Raising more by using your community links and skills
In 2018, over £108 million was raised by our PTA members across the country; proving how passionate they are about supporting their schools, but also, how incredible their ability to effectively fundraise is. We know that the majority raised is through summer and Christmas fairs, which are both events that are time-consuming to organise, and take a lot of commitment from volunteers. They require more work than there are hours in the day!
With this in mind, and with more far more years under my belt than I care to admit as a professional fundraiser, I thought it might be helpful to share my experience and tips to help you look at other ways to fundraise other than putting on events. By channeling some of your committee’s energy and skills into other opportunities, and using your community for support, there are many more ways to generate returns in the long term.
Here are my top tips to get you started on non-event fundraising:
1. Create buy in
Sell your PTA committee’s worth to the community by not only telling them, but showing them, what you do and how they can support you in your ventures.
It’s important to ask yourselves the following questions and prepare the answers in order to be successful — do your local community know who your PTA are and why you exist? Do they know what you do and have you communicated this clearly? Can you demonstrate the difference you’ve made with facts, stories or images? Do your local community know exactly what you need the funds for? And why should they support you rather than another charity?
By connecting with your local community, you give them a sense of ownership and help them to feel more involved. They are more likely to act as ambassadors for your PTA if they have a greater understanding of your worth.
2. Know your local community
Think about your local community in broader terms; not just as individuals who will attend your events, but also as funders who are looking to back organisations in a particular geographic area, or because of a shared interest.
Why not approach companies for sponsorship as part of their corporate social responsibility (CSR) initiatives or research Trusts & Foundations who have local funding schemes?
Once you have formed relationships, make sure you keep up the good work to maintain them. How well you know and communicate with them will determine how successful your applications or pitches will be.
3. Who knows who matters?
There is a saying that ‘it’s not what you know but who you know’. Of course you need to know what you’re talking about, but who you know is in many ways far more valuable. Mapping out your human networks within your committee may well show a large and diverse network of people and organisations that will be able to bring their own benefits to your fundraising. Remember though, it’s not always in the most obvious networks that the perfect link can appear from. It’s sometimes the people that are outside of your immediate circle that are more likely to facilitate your next fundraising ask.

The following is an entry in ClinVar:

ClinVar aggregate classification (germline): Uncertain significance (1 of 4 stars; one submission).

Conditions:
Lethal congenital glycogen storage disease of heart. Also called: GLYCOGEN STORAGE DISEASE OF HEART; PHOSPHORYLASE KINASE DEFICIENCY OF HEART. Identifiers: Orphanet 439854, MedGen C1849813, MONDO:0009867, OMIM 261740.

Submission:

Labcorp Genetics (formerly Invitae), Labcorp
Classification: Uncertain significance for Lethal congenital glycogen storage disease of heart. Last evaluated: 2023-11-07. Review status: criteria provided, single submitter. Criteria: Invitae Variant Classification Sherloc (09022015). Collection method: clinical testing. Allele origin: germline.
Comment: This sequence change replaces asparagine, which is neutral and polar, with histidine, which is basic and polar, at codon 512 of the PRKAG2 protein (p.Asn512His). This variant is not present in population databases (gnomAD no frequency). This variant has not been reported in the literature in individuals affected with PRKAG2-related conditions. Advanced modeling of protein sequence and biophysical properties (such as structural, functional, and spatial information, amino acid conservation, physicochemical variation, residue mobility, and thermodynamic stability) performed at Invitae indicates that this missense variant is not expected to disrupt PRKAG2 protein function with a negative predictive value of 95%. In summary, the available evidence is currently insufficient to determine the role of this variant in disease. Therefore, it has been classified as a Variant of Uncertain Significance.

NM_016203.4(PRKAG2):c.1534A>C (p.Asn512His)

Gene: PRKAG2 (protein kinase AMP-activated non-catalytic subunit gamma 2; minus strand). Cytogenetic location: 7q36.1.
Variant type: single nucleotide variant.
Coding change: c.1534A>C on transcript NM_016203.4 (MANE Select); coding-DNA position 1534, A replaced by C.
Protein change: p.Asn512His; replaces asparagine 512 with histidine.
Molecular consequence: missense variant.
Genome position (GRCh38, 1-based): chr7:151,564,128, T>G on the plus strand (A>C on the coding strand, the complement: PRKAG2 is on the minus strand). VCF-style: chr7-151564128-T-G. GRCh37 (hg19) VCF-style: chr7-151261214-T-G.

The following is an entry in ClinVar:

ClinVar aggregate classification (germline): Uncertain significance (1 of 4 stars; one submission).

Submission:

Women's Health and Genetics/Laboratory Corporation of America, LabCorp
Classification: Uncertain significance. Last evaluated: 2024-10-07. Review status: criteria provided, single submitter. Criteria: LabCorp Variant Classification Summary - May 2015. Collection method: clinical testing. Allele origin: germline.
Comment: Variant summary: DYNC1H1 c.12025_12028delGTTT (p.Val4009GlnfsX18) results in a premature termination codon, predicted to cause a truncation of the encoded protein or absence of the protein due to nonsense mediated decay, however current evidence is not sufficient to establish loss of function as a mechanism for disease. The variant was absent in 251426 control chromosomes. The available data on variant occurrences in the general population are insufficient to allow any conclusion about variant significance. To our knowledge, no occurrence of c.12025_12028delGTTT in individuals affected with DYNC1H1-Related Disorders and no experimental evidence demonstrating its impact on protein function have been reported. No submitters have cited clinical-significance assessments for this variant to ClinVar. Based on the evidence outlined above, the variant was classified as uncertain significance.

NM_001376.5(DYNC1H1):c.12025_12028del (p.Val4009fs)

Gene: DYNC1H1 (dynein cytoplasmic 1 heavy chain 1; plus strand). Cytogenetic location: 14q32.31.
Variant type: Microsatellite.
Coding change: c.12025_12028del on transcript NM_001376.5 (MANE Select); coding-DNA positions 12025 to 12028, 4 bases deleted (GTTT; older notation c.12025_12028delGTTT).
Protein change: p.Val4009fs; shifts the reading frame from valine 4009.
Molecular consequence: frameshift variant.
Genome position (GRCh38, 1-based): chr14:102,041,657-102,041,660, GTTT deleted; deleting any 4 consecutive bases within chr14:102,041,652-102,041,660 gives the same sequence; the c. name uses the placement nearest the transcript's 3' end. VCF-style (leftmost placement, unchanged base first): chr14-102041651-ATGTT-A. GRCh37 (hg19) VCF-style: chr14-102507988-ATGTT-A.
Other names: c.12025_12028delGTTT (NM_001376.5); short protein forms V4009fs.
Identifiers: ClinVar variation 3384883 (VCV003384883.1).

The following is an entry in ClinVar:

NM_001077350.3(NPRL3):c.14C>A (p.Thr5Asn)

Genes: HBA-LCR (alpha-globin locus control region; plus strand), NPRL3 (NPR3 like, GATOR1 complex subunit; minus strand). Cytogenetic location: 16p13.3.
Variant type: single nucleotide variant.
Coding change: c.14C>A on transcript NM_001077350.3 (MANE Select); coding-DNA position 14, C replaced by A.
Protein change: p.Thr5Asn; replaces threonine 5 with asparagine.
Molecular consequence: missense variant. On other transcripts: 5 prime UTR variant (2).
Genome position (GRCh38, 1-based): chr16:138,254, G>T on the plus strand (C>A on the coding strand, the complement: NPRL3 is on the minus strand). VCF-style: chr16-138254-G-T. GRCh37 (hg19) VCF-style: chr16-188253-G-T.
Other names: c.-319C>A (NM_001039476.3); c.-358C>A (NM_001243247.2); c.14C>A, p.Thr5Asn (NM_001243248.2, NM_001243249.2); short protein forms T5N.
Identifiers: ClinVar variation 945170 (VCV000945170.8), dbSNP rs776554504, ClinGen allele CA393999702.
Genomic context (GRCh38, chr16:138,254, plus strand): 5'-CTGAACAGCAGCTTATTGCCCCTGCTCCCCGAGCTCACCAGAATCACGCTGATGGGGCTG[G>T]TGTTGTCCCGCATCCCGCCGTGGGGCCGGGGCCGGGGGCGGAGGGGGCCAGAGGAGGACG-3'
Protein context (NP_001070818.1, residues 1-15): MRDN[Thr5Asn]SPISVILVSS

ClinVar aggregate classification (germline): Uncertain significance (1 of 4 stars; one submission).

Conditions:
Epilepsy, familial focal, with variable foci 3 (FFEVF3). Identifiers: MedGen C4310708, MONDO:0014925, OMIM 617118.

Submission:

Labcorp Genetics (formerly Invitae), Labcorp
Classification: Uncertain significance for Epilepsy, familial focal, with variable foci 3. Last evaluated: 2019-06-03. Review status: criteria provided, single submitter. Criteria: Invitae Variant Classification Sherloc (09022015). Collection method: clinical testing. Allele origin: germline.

4. Range of people, range of skills
Very few people are fundraising professionals, so understanding the skills and expertise in your committee is essential. Do you have anyone with fundraising experience or know anyone who does? If not, why not ask parents in the school? Ideally, all your committee members will exhibit qualities of “the fundraiser”, but it’s an idea to elect specific members to focus solely on this role. This member’s responsibility should be to ensure that you are raising funds from the broader local community.
It probably makes sense to road-test such an approach first. So following this logic above, dip your toe into trust and foundation applications. This can sound very daunting, but once you’ve written a few applications it will get easier. Furthermore a successful trust application could make a big difference, so have a go – you’ve nothing to lose!
If you would like some help with getting started with fundraising from trusts and foundations, you might benefit from our info sheets which can guide you through writing your application and help you identify grant opportunities.
Click here for our guide to writing a successful grant application.